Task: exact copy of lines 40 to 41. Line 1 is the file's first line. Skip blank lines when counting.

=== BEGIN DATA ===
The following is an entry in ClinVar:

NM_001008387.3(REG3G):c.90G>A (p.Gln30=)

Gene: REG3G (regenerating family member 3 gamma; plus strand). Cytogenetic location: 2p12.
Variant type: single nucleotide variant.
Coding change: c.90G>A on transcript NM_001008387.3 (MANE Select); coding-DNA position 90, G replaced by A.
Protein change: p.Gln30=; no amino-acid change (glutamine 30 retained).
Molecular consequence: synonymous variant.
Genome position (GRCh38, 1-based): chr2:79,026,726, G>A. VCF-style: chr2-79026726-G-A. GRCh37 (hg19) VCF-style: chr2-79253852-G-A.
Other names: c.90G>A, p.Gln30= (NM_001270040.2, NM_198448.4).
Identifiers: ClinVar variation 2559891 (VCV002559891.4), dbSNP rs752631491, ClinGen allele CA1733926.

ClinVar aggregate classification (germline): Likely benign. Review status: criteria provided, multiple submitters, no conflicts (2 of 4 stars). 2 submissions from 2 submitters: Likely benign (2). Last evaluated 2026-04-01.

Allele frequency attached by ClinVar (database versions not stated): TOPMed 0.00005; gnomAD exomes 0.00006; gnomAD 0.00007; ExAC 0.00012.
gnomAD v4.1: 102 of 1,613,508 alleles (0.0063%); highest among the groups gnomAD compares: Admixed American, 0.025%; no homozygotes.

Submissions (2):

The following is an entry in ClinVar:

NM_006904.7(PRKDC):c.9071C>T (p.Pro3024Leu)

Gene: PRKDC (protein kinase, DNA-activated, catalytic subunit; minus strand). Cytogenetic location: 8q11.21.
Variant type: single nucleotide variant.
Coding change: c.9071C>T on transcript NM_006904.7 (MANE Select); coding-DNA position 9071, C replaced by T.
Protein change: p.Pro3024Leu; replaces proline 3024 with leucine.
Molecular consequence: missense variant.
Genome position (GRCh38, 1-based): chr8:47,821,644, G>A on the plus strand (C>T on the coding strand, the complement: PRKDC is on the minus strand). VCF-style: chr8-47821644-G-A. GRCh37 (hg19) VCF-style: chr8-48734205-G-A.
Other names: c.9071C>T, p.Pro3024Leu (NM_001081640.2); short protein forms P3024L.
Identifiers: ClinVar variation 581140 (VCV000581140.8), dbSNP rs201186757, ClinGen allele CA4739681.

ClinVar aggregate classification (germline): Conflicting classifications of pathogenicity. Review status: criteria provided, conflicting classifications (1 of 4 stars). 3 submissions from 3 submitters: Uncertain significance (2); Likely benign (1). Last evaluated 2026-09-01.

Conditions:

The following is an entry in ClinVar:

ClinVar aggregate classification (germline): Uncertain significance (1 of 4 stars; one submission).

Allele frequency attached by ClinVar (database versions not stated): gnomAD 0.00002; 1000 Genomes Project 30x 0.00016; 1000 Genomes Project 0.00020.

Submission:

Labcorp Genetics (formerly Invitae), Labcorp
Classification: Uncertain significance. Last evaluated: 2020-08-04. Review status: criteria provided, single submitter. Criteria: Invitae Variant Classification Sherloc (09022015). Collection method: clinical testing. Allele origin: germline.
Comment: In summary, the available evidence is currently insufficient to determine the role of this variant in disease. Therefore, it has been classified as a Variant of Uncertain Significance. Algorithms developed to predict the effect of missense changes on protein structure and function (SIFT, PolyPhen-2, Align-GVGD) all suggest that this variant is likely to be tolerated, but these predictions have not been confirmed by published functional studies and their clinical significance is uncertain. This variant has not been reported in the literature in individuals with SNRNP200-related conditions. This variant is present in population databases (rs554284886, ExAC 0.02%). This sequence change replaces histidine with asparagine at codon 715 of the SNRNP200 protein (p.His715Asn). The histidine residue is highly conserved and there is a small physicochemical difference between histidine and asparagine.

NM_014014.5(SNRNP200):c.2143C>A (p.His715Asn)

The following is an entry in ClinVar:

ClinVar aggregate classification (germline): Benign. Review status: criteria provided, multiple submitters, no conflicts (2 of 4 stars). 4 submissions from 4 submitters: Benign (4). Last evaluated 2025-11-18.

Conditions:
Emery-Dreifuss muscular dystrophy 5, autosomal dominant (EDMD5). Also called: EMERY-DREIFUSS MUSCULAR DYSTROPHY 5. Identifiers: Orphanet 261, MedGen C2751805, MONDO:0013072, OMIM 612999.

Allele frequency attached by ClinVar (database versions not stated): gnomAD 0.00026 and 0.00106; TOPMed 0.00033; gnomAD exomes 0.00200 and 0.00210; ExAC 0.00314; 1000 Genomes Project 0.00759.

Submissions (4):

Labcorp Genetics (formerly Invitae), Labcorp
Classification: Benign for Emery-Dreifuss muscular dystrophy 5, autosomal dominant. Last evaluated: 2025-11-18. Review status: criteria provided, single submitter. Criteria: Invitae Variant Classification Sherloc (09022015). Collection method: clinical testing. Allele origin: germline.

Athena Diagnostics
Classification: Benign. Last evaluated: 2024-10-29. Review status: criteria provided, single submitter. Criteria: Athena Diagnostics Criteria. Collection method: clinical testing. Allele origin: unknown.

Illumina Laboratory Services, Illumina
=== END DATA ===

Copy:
Submissions (4):

Labcorp Genetics (formerly Invitae), Labcorp